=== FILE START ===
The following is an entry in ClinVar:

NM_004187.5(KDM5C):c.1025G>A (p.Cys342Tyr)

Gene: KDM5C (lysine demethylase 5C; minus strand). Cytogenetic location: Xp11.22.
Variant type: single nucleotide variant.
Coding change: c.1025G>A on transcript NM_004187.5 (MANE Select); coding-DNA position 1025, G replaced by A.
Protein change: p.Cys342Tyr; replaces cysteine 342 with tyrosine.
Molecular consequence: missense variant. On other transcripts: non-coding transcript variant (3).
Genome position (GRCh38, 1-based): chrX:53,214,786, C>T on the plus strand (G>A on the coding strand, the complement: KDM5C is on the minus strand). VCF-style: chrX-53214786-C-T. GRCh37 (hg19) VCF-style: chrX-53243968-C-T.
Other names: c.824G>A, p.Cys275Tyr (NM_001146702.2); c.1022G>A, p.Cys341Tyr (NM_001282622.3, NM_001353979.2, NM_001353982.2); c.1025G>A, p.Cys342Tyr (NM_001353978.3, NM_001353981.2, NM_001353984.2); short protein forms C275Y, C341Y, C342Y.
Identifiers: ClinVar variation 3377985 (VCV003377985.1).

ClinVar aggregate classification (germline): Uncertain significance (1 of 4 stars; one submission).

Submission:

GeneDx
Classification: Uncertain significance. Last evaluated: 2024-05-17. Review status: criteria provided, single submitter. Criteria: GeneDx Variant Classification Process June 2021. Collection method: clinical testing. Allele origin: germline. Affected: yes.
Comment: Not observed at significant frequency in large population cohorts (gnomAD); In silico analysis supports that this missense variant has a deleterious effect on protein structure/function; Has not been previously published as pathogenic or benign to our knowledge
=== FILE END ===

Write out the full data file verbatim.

The following is an entry in ClinVar:

NM_004187.5(KDM5C):c.1025G>A (p.Cys342Tyr)

Gene: KDM5C (lysine demethylase 5C; minus strand). Cytogenetic location: Xp11.22.
Variant type: single nucleotide variant.
Coding change: c.1025G>A on transcript NM_004187.5 (MANE Select); coding-DNA position 1025, G replaced by A.
Protein change: p.Cys342Tyr; replaces cysteine 342 with tyrosine.
Molecular consequence: missense variant. On other transcripts: non-coding transcript variant (3).
Genome position (GRCh38, 1-based): chrX:53,214,786, C>T on the plus strand (G>A on the coding strand, the complement: KDM5C is on the minus strand). VCF-style: chrX-53214786-C-T. GRCh37 (hg19) VCF-style: chrX-53243968-C-T.
Other names: c.824G>A, p.Cys275Tyr (NM_001146702.2); c.1022G>A, p.Cys341Tyr (NM_001282622.3, NM_001353979.2, NM_001353982.2); c.1025G>A, p.Cys342Tyr (NM_001353978.3, NM_001353981.2, NM_001353984.2); short protein forms C275Y, C341Y, C342Y.
Identifiers: ClinVar variation 3377985 (VCV003377985.1).

ClinVar aggregate classification (germline): Uncertain significance (1 of 4 stars; one submission).

Submission:

GeneDx
Classification: Uncertain significance. Last evaluated: 2024-05-17. Review status: criteria provided, single submitter. Criteria: GeneDx Variant Classification Process June 2021. Collection method: clinical testing. Allele origin: germline. Affected: yes.
Comment: Not observed at significant frequency in large population cohorts (gnomAD); In silico analysis supports that this missense variant has a deleterious effect on protein structure/function; Has not been previously published as pathogenic or benign to our knowledge